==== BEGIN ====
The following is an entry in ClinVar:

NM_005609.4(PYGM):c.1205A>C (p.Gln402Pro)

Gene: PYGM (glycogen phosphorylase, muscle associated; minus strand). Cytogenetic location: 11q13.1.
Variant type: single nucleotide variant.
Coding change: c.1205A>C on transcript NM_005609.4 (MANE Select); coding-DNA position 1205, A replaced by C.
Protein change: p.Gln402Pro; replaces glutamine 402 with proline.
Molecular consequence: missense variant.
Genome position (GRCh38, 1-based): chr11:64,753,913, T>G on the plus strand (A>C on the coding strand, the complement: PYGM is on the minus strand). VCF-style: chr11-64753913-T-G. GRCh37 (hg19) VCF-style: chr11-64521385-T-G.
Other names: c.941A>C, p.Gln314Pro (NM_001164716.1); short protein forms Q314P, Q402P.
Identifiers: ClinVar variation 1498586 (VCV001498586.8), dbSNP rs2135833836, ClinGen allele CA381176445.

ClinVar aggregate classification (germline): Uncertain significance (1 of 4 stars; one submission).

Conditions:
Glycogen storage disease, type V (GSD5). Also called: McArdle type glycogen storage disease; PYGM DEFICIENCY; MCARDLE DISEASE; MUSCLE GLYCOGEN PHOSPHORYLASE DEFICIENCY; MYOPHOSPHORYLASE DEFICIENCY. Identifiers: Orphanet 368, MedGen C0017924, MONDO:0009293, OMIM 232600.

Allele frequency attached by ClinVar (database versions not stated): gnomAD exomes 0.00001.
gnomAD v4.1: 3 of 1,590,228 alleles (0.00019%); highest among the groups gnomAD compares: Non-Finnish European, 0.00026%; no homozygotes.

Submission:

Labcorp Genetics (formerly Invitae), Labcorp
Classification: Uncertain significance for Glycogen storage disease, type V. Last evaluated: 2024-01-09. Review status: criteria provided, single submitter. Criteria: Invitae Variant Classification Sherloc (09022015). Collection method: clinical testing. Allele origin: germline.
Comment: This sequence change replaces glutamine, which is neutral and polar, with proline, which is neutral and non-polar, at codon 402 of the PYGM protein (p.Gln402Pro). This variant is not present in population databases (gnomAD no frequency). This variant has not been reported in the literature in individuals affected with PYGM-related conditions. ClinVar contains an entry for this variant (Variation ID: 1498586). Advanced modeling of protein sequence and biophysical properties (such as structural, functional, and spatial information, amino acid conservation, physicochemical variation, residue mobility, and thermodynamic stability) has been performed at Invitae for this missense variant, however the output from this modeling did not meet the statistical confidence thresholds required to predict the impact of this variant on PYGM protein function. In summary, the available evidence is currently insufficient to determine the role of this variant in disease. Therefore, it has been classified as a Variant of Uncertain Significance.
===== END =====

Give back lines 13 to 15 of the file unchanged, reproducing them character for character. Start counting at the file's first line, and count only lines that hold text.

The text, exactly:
Glycogen storage disease, type V (GSD5). Also called: McArdle type glycogen storage disease; PYGM DEFICIENCY; MCARDLE DISEASE; MUSCLE GLYCOGEN PHOSPHORYLASE DEFICIENCY; MYOPHOSPHORYLASE DEFICIENCY. Identifiers: Orphanet 368, MedGen C0017924, MONDO:0009293, OMIM 232600.

Allele frequency attached by ClinVar (database versions not stated): gnomAD exomes 0.00001.
gnomAD v4.1: 3 of 1,590,228 alleles (0.00019%); highest among the groups gnomAD compares: Non-Finnish European, 0.00026%; no homozygotes.